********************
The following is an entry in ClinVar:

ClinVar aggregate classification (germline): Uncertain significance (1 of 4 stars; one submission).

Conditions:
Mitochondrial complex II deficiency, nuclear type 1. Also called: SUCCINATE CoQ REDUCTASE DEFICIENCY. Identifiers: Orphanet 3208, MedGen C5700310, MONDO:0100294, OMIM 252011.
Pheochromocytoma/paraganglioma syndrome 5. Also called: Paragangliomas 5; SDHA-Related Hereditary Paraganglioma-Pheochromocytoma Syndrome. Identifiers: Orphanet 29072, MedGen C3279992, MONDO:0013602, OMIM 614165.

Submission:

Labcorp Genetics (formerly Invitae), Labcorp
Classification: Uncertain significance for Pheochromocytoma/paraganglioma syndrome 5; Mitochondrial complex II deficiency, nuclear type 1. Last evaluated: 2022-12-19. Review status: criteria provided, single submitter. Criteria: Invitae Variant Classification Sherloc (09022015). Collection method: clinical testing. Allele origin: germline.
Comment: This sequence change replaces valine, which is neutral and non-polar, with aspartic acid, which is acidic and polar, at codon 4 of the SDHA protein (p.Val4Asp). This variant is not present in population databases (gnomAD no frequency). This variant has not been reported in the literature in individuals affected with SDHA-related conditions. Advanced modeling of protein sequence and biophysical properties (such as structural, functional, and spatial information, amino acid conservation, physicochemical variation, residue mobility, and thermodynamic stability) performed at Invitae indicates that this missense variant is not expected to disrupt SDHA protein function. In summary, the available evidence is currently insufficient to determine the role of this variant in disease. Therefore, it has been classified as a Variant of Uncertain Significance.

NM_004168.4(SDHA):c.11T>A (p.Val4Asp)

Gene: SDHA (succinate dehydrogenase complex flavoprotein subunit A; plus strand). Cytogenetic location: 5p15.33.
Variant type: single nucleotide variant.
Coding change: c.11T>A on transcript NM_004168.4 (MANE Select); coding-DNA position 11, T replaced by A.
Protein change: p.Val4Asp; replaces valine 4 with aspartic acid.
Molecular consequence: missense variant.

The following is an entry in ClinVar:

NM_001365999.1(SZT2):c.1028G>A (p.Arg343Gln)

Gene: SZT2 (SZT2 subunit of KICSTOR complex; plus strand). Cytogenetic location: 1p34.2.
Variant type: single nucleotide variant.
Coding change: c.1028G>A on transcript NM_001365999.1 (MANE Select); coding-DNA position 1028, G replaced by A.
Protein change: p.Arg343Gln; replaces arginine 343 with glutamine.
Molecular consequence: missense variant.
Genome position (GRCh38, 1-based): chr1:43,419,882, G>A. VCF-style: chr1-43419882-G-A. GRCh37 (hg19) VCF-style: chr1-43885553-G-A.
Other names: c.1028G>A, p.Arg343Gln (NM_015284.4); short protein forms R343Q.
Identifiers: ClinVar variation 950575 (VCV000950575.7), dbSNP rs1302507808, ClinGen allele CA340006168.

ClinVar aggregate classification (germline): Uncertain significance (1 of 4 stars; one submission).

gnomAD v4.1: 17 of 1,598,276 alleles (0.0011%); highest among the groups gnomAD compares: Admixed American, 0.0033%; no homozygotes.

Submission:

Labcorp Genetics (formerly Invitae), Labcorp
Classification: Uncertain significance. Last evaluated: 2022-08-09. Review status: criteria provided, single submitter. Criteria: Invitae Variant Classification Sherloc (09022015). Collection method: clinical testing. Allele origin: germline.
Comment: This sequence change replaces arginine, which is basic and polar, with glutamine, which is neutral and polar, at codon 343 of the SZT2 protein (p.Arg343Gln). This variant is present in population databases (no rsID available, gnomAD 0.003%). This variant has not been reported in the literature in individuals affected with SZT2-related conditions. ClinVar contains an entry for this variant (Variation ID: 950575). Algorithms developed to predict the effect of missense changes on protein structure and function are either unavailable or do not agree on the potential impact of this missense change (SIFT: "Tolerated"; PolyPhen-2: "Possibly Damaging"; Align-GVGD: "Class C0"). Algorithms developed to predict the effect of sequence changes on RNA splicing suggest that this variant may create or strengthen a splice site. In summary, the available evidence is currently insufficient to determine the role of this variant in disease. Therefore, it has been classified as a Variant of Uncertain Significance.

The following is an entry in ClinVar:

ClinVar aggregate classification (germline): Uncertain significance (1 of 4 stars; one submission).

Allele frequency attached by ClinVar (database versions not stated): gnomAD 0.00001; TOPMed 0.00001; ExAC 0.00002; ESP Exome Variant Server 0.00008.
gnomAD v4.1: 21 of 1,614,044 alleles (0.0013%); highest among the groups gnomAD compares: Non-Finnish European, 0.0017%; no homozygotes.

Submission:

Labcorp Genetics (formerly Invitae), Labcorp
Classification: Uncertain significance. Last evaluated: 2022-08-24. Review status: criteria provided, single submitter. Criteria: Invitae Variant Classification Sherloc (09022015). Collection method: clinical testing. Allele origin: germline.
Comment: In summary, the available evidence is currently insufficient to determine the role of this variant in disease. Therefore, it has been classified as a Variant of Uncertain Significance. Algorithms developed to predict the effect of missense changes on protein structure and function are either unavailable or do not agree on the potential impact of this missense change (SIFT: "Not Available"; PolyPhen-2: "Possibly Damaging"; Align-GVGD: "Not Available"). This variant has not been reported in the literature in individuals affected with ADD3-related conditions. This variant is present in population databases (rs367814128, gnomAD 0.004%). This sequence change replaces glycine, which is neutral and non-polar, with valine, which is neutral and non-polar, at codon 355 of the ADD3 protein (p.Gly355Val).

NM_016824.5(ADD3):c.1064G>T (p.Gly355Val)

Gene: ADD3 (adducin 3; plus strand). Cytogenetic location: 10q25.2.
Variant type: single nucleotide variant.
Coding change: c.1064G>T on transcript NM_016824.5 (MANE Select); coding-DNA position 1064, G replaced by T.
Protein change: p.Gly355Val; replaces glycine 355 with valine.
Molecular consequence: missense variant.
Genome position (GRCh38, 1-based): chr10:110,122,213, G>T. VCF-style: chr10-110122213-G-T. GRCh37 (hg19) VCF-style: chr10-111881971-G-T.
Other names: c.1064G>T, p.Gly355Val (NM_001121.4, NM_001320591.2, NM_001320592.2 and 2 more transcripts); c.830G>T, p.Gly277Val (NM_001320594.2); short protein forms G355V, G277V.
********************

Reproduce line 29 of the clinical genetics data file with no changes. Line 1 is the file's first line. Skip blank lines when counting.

Labcorp Genetics (formerly Invitae), Labcorp